What Movie Should We See?

What Movie Should We See> - Parenting Like Hannah
Photo byBruce Fingerhood
Recently, I was involved in a discussion about movies and which movies were appropriate for children to watch. As the discussion continued, Philippians 4:8 kept coming to mind. Why did Paul think it was important to remind us to think on things that were good, pure and holy? I think he knew there is a side of man that is drawn to things that are scary, dark and sometimes even evil.

I have heard many parents defend letting their very young children watch PG-13 movies. They believe the children have fun and understand it is just pretend. Interestingly, the subject often comes up because the child, who supposedly loved the movie, is still talking about it days later. Not in a joyful way, but in such a manner it is obvious the child was very upset by the images she saw. I have even seen parents puzzled why their child is having nightmares or acting out violent scenes from the movie.

After having several conversations on the pros and cons of allowing children to watch violent PG-13 (and worse) movies, I decided to consult some therapist friends of mine. They had some very interesting observations.

Did you know children under the age of eight years old (and as old as ten years old with some children) see movie and television images as real? Even when you explain to him that what he witnessed was make believe, his mind has recorded it as an actual event. Would you take your child to witness a real murder or mugging? By allowing your young child to witness a violent event on the screen, that is what her mind has experienced.

While watching violent media does not necessarily cause children to become violent, it can increase violent behaviors in children who have issues with anger. Remember acting out scenes from Batman or Superman when you were little? Imagine your child acting out scenes from the latest violent movie. I especially worry about children who already have boundary issues and are not aware of safety limits. The news regularly has stories of even teens getting hurt by imitating what they have seen on television.

I thought one point a therapist friend made was very interesting. She said if children are watching media with violence, it is better if it is in a historical context. A movie about WWII, watched by a teen with her parent, gives the child some context for what is happening. The parent is also there to answer the questions viewing these disturbing images can bring up for a child.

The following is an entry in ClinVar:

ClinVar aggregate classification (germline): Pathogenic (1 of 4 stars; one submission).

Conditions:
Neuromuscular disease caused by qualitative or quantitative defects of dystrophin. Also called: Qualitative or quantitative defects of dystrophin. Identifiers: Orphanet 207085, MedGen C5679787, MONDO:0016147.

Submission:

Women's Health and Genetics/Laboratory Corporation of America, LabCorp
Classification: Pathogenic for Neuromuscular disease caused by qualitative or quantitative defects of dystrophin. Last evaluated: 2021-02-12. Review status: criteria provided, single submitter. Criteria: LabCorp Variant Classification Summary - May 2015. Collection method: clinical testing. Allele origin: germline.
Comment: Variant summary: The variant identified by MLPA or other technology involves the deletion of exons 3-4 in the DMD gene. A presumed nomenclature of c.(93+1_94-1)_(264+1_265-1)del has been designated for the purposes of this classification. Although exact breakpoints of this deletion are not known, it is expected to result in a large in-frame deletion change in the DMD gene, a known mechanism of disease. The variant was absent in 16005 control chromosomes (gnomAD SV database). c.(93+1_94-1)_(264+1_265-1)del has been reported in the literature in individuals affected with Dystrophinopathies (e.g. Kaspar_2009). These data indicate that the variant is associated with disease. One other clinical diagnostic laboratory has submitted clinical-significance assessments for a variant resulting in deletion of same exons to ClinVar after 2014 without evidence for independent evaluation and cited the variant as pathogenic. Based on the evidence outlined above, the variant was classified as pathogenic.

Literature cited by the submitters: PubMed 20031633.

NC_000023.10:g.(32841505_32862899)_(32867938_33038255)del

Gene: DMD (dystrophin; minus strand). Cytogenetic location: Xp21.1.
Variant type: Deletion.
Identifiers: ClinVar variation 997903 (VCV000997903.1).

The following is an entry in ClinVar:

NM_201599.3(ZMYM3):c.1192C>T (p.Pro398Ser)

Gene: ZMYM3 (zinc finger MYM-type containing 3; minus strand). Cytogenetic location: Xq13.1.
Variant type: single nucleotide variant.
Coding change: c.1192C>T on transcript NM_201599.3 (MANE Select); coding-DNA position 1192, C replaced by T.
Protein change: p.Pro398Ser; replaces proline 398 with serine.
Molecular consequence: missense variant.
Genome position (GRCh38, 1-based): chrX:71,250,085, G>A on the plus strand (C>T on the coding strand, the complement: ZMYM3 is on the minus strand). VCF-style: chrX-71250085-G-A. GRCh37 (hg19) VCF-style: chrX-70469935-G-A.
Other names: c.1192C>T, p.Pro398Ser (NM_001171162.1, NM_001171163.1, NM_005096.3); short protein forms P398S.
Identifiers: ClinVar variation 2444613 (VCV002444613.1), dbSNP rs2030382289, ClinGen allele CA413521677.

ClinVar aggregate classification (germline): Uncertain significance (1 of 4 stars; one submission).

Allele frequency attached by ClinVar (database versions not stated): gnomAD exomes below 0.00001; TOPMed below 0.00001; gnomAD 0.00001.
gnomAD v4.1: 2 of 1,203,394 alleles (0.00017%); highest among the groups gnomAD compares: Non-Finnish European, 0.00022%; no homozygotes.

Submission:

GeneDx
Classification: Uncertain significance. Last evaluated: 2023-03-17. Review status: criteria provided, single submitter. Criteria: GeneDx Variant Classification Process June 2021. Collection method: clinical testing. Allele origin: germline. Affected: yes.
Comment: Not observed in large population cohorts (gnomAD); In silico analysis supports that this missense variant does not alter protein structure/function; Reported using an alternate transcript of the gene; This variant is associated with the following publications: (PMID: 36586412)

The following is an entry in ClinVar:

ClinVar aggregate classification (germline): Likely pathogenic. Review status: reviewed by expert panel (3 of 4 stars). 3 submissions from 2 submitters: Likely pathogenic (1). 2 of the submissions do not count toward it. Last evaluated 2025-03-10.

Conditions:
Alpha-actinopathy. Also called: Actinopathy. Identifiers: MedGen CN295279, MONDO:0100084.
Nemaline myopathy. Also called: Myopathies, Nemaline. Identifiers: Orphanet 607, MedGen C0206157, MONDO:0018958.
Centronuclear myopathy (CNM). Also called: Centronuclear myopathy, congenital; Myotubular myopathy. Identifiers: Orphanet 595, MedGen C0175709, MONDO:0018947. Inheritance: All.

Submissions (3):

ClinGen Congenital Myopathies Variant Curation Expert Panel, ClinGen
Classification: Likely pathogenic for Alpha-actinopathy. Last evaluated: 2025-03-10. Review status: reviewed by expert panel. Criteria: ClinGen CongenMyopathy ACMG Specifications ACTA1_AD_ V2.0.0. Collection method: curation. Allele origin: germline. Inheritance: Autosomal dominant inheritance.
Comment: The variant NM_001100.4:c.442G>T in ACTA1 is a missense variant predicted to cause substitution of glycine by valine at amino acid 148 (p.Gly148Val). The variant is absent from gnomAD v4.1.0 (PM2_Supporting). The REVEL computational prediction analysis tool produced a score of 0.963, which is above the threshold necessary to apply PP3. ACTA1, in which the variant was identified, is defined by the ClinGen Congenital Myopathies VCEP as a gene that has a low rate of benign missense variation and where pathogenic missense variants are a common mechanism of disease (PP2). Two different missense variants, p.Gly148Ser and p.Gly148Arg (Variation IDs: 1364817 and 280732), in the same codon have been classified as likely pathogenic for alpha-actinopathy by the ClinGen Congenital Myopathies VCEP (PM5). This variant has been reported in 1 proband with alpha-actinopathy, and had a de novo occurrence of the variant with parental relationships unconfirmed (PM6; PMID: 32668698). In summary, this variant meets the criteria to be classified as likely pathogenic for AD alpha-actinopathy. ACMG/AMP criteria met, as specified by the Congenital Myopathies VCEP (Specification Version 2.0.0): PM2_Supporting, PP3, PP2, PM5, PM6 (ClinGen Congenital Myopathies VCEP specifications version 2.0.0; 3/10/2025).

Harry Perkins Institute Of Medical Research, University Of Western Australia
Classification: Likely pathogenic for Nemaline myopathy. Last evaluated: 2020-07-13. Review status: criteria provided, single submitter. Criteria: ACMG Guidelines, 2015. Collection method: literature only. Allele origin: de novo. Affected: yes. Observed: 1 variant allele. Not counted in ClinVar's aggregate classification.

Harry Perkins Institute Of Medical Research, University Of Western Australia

For me, I think it all goes back to the original scripture in Philippians 4:8. Life is so short. There is already so much evil and sadness in the world that I can’t avoid. Why would I want to spend my free time (and money) watching disturbing images? Wouldn’t I be happier filling my mind with images of things that are pure, good and lovely?

I know a lot of people around me have struggled recently keeping up their spirits. It seems that between the news, events in our town and illnesses of people we love, each day is filled with negativity. Children are very sensitive to our moods and discussions. Yesterday, our daughter asked if we could please stop talking about people who were sick, dead or dying for awhile (it has been a bad few weeks).

Let’s take the time this week to fill our lives and the lives of our children with things that are pure, lovely and happy. It doesn’t have to cost any money and you may just find the joy returning to your life. The next time your child wants to see a PG-13 movie (or any movie for that matter) take a few minutes and check out the website Plugged In. Does this movie really contain the images you want your child to have in his head as he falls asleep tonight?

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Thereasa Winnett

Thereasa Winnett is the founder of Teach One Reach One and blogger at Parenting Like Hannah. She holds a BA in education from the College of William and Mary. She has served in all areas of ministry to children and teens for more than thirty years and regularly leads workshops for ministries and churches. She has conducted numerous workshops, including sessions at Points of Light’s National Conference on Volunteering and Service, the National Urban Ministry Conference, Pepperdine Bible Lectures, and Lipscomb’s Summer Celebration. Thereasa lives in Atlanta, GA with her husband Greg, where she enjoys reading, knitting, traveling and cooking.

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